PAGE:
I'm sorry I missed this debate when it was raging--hoo-wee! There's some historical stuff that might clear up a little, but by no means all, of the confusion, but before I pitch in with what I know of it I'd better state my principles (and thereby immediately cause half the people in this scrap to recognize me as the no-taste philistine that I am):
I like Rose's lime juice.
Now for the furious backpedaling: I fully agree that it's nothing like real, fresh lime juice; I fully agree that the formula now used is nothing like the original one, since HFCS invariably and utterly corrupts anything it touches; I wouldn't use Rose's in any other drink than a Gimlet.
But for me, it's just not a Gimlet without the stuff. There are plenty of other drinks out there which combine gin and fresh lime juice, many of them better than the Gimlet (I'm particularly partial to the Gin Rickey; see below). But for an according-to-Hoyle Gimlet, it's gotta have that odd...preserved
flavor that only Rose's contributes. (Has anyone ever had loomi
, the Middle-Eastern drink made from dried lemons/limes? It's got that same flavor to it, which suggests that Rose's owes its peculiar flavor to something other than preservatives.)
Historically, there are two schools of Gimlet-making: the British, and the American; with Rose's, and with fresh lime juice. Which is the "real" one?
Going by date alone, the American school seems to get the nod: as far as I can tell, it was the first to see print, with the following formula from Tom Bullock's 1917 Ideal Bartender
"Use a large Mixing glass; fill with Lump Ice.
Juice 1/2 Lime.
1 1/2 jiggers Burnette's Old Tom Gin.
1/2 teaspoonful Bar Sugar.
Stir well and strain into Cocktail glass."
There's only one problem with this: Bullock calls this the "Gillette" cocktail (and adds that it's "Chicago Style"; why, he does not explain). But names for new or obscure cocktails tend to vary quite a bit, and this is the recipe that Mr. Boston picked up and printed in its influential 1935 bar guide as a "Gimlet."
The British school gets into print 5 years after Bullock (at least, that's the earliest mention I've been able to find), in Harry MacElhone's ABC of Mixing Cocktails
(the Savoy Cocktail Book
borrows from this shamelessly), which gives the following recipe:
1/2 Coates' Plymouth Gin
1/2 Rose's Lime Juice Cordial
Stir, and serve in same glass. Can be iced if desired.
A very popular beverage in the Navy."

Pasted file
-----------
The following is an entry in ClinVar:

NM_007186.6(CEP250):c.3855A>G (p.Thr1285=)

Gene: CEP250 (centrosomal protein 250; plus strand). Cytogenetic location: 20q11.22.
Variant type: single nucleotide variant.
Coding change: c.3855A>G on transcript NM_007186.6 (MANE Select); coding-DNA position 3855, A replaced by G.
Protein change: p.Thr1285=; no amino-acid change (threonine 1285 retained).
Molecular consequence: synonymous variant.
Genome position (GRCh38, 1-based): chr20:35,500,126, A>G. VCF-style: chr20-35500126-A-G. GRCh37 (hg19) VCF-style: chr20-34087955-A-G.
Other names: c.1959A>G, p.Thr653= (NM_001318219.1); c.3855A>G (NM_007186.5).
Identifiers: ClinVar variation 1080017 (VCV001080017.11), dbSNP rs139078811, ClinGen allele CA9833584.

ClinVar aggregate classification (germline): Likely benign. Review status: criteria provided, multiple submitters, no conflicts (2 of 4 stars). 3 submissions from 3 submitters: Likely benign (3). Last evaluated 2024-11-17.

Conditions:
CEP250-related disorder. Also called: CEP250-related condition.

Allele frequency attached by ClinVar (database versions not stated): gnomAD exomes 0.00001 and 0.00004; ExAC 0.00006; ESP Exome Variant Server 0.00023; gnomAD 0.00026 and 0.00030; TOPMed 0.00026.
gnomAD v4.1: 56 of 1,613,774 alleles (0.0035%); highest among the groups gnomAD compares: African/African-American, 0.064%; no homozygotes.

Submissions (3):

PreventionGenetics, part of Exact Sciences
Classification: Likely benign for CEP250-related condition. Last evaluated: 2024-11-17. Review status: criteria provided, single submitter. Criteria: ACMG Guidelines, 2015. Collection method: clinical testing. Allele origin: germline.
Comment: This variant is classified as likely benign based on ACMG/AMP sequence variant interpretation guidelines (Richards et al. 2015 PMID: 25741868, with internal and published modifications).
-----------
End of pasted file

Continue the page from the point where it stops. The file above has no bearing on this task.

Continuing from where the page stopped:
There are a couple of things about this which suggest strongly that, date notwithstanding, this is the "authentic" recipe, and that it did indeed originate in the Royal Navy.
--The Navy had a huge base in Plymouth, and Plymouth Gin had a long history of popularity among its officers (the ratings had their rum ration, which forced the officers to drink something else in order to maintain the class distinction).
--Rose's, as has been observed, was standard naval issue.
The lack of ice and the proportions of the drink indicate a naval origin as well.
--Ice was scarce or unavailable on ships (when the US invaded Cuba in 1898, the only ice available was on William Randolph Hearst's yacht, which he brought down there to observe his war).
--The proportions, disgustingly sweet by our standards, make more sense when one considers that the spirits the Navy carried were either at "proof" (50% alcohol by weight, or about 114-116 proof by our system) or 4.5 degrees under proof (our 109 proof). If you're mixing overproof gin with no ice, you're going to need a lot more Rose's to make it palatable than if you're shaking normal-proof gin with ice. (BTW--Plymouth has reintroduced a Navy-strength rum, at 114 proof, but it's not yet available here in the US).
To me, the American school is most likely an attempt to recreate the old naval Gimlet in the absence of Rose's Lime Juice. I don't know when Rose's was first introduced to the American market, but it rarely if ever turns up as a cocktail ingredient before the 1930s.
Authentic or not, I like lots of ice in my Gimlet, and a proportion of 4 parts gin to 1 of Rose's.
As for the Rickey:
This drink dates from the 1880s. Originally, as dictated by "Colonel" Joe Rickey, the Missouri-bred Democratic lobbyist who perhaps invented and certainly popularized it, it was made thus:
“The juice of a lime is squeezed into a goblet, which is then filled with crushed ice. The a portion of whiskey or gin, in quantity to suit the taste, is poured in. The glass is then filled up with club soda or carbonic water.”
--(Brooklyn Daily Eagle
, August 7, 1892)
There was some debate about the exact technique--in 1890, the Washington Post
said only half a lime was required, and that the squeezed out shell should go in the glass--but one thing everybody agreed on: absolutely no sugar goes into a Rickey. "This drink...is claimed by its inventor [i.e., Rickey] to be an ideal hot weather beverage. Any drink with sugar in it, he says, heats the blood, while the 'Rickey,' with its blood-cooling lime juice, is highly beneficial" (Daily Eagle
Rickey was right.
Edited by Splificator, 12 August 2004 - 10:37 AM.